The newlyweds shared their story with Good Morning America today, explaining how the relationship transformed from a friendship into love as she helped overturn his conviction.
“Over the last 13 years we have just developed a friendship and just entered into this huge battle to get him home and just over time it was pretty clear what the Lord was doing in our hearts and now we’re sitting here today, starting a whole new chapter together,” she said in the interview.
Moore and Irons first met when she visited the correctional center prior to her first year at UConn, according to ESPN. At the time, Irons was serving a 50-year sentence after being convicted of burglary and assault with a weapon. Although there was no evidence that Irons was at the scene of the crime, the then 16-year-old was found guilty and tried as an adult.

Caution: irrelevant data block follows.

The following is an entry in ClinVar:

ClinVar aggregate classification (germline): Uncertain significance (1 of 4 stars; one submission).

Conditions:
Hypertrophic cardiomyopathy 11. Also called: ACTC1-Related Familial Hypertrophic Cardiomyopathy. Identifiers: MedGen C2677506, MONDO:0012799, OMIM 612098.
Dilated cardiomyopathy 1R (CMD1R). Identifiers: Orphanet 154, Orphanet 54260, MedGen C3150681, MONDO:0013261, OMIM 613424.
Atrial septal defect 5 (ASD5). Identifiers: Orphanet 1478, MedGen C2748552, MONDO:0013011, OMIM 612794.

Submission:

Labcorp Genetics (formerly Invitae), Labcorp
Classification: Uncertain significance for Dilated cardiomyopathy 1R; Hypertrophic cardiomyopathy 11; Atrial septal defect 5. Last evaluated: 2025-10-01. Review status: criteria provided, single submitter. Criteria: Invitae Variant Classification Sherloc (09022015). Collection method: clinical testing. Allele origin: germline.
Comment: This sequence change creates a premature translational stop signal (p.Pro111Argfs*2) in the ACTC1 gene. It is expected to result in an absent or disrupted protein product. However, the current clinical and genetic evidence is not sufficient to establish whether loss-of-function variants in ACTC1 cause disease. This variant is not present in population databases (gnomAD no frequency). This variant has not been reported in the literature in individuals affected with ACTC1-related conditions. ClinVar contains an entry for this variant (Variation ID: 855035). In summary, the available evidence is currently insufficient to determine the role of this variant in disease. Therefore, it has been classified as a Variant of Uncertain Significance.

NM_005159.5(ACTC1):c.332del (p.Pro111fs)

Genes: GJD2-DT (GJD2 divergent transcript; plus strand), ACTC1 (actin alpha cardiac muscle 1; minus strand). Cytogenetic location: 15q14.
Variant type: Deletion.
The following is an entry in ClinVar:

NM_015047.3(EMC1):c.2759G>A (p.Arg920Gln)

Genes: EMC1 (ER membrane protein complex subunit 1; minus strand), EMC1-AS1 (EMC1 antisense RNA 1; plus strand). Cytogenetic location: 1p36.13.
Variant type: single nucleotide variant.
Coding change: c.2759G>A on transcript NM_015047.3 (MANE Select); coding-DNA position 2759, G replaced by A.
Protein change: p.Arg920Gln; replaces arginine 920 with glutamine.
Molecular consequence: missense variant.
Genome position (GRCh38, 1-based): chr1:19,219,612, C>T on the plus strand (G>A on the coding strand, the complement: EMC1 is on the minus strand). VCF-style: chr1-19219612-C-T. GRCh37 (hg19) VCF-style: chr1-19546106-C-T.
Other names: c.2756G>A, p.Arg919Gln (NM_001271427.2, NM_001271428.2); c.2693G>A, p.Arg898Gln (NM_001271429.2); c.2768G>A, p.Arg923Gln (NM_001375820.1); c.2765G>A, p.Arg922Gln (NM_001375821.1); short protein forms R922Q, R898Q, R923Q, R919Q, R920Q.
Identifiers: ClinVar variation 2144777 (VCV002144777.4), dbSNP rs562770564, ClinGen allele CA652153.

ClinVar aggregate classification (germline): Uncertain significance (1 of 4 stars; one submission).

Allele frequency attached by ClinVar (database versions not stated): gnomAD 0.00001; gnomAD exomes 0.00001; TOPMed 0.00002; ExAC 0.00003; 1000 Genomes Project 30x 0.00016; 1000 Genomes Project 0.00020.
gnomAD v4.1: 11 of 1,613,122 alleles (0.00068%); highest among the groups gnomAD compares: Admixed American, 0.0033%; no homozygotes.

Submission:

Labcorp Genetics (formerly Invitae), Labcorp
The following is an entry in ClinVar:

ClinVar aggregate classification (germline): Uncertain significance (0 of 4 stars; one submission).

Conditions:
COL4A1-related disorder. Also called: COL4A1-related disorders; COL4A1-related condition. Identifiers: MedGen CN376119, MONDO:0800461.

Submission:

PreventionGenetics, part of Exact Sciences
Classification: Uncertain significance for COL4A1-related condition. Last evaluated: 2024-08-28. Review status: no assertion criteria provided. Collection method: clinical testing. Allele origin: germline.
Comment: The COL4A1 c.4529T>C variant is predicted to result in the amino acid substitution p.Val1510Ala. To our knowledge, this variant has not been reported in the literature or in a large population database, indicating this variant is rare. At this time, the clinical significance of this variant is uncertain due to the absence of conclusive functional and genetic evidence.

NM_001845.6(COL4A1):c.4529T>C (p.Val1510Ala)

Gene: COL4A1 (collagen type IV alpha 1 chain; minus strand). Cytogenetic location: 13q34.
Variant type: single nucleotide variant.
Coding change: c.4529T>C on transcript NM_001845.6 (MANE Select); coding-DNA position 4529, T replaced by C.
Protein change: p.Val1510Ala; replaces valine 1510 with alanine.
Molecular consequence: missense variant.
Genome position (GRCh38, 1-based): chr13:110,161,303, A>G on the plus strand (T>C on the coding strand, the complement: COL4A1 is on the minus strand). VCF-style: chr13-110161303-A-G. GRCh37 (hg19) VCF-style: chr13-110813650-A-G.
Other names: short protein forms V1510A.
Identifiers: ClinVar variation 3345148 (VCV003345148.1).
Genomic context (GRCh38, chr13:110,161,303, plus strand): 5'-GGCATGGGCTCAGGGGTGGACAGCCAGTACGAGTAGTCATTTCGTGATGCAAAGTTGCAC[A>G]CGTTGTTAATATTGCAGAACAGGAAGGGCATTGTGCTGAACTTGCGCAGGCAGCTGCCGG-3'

Irons explained that he knew he wanted to marry Moore while he was still in prison, but didn’t want to give her the stress of being married to a man in jail, something he said can be very difficult for both parties involved.
Moore put her professional basketball career on hold, skipping two seasons and the 2020 Olympic Games, in order to help get justice for Irons as well as spread awareness about criminal justice reform.
Irons was officially released from prison on July 1, a moment Moore posted on her Instagram, sharing a video that received over 200,000 views.
“None of us who have been blessed to have Maya in our lives are surprised,” Lynx coach and general manager Cheryl Reeve stated in regards to Moore’s determination in seeing Irons earn the justice she felt he deserved.
Moore and her new husband are now focused on raising awareness about local elections, and are encouraging voters to voice their opinions.
“We’re basically trying to just educate the public, get them engaged in the voting process and just being more involved in what’s going on with our country and our government and local jurisdictions, prosecuting offices,” Irons explained.
Irons also shared he is striving to help others who have been wrongfully convicted.
ESPN and Rock’n Robin productions, a production company owned by Good Morning America anchor Robin Roberts, also announced that they will be teaming up to film a documentary about Iron and Moore’s story.